How to Check UDP Port Open in Windows 10?

If you are somebody who is concerned about your security, then this article is definitely for you. We all know how easy it is to hack a system these days because hackers usually exploit the loopholes found in them. This makes it important for us to keep our systems safe and secure at all times. To help make your computer more resistant to malicious software, what you can do is to check UDP port open on your machine. By doing this, you will be able to determine if any unknown processes are running that could compromise your PC’s security or steal personal data stored on your machine.

Check UDP Port Open
Check UDP Port Open | Image by Free-Photos from Pixabay

Note that most trojans use the same type of port scans as legitimate programs, such as email servers and web browsers. This makes it even more difficult for you to determine which ones are safe and which ones aren’t.

Below, I will discuss how to check open UDP ports on Windows 10 using the command prompt, so you can have a safer machine.

How to Check UDP Port Open on Windows 10:

Step 1: Firstly, launch the Command Prompt by pressing Windows Key + R, typing cmd in the Run dialog box, and then entering.

Step 2: Once the Command Prompt is launched, type “netsh” without quotes and press enter at the Command Prompt to make sure that we have network services available for this process.

If you get a message saying that Networking Services is not available due to lack of permissions or something, then the first thing you should do is click Continue at the User Account Control screen.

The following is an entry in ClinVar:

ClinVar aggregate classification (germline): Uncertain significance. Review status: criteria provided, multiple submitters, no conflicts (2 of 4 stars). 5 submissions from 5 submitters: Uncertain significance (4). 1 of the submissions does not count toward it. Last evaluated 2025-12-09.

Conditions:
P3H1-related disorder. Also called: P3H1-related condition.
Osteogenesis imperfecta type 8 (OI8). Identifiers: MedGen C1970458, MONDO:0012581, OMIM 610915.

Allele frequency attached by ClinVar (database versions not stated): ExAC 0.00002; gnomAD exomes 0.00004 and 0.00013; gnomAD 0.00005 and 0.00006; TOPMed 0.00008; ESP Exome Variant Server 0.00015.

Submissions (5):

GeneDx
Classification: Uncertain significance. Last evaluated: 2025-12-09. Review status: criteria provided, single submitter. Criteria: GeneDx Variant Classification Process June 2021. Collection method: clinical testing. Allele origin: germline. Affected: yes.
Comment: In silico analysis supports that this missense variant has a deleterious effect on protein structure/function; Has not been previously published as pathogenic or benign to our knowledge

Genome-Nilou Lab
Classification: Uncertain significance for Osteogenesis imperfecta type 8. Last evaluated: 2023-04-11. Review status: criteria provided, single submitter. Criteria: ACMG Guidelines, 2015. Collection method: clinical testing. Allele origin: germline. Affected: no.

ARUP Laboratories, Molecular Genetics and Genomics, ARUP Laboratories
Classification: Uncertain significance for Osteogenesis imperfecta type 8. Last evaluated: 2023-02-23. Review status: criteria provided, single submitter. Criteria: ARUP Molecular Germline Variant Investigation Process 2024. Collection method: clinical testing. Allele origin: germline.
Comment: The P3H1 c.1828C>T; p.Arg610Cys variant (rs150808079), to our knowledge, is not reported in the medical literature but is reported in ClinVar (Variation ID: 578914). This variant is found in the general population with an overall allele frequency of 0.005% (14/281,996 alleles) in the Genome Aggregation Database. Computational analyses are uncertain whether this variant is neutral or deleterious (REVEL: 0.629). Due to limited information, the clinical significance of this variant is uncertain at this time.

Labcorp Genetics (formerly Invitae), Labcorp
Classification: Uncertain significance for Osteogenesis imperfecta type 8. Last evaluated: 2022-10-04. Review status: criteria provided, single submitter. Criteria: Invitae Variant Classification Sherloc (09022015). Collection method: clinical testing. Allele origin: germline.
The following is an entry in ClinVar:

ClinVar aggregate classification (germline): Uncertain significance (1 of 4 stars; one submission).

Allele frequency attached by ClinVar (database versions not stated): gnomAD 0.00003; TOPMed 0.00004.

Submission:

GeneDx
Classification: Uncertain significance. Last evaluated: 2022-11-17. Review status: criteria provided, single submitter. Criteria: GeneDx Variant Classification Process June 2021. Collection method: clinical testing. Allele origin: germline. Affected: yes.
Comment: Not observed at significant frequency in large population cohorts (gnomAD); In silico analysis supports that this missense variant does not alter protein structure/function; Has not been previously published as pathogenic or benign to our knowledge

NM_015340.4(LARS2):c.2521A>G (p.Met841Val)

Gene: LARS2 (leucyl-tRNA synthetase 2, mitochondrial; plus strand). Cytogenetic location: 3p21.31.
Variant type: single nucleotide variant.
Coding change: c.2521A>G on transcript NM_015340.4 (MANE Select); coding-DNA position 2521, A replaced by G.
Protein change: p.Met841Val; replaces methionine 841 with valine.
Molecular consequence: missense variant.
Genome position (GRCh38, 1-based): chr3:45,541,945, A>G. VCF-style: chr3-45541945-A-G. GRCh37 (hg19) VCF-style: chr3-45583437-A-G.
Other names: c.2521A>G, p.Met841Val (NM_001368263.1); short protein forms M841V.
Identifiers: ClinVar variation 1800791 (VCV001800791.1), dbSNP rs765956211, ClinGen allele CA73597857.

Step 3: Now, as we have confirmed that Networking services are available, type “Wlan” without quotes and press enter. This will give us some detailed information about our Wireless Adapter.

Step 4: Now, we need to find our Local Area Connection number, which you can easily do by reading through each entry and writing down the number of the one with your current network name (You may need to use Get-NetAdapter to make things easier).

In this case, I am using ‘Wi-Fi’ as my wireless adapter (Which changed since Win10 was installed), and my Local Area Connection number is 14.

Step 5: Now that we’ve figured out our Local Area Connection number, type “Netsh WLAN show interfaces” without quotes and hit Enter.

You don’t need to type anything after-show interfaces because it’s already there. This will give us information about your Wireless Network Device.

Step 6: My wireless network adapter has three entries (Interface Names). The one with ‘SSID’ as its name is obviously for the SSID of the wireless network that I’m currently using, and ‘Network Type’ is the type of wireless network (Infrastructure, Ad-Hoc).

The important one here is ‘Connection Information,’ which means that this adapter has an IP address assigned to it.

If you don’t see any ‘Connection Information,’ then check out your DHCP server or manually assign an IP address to your network card (Google search for “How to manually set an IP address on x” where x is your OS and version number).

Step 7: Now that I have confirmed my Local Area Connection number and its properties, I need to find out if UDP ports are open on it.

To find out if UDP ports are open or not, type “Netsh WLAN show services” without quotes at the Command Prompt and hit Enter.

Step 8: My result is that all UDP ports are closed on my wireless network adapter. If your result is the same as mine and you would like to check which ports are opened or not, then just change ‘show services’ to ‘show service,’ which will list all open UDP and TCP ports of your local area connection. Press enter after typing this command, and you should get a list of open UDP and TCP ports related to your Local Area Connection.

Open Ports List: By doing this process multiple times, I was able to find some open UDP ports (Which need further investigation) on my computer while others remain closed no matter how many times I try it again.

So if you want to check for UDP ports that are open on your computer, just type “netsh wlan show service” without quotes at the Command Prompt and hit Enter

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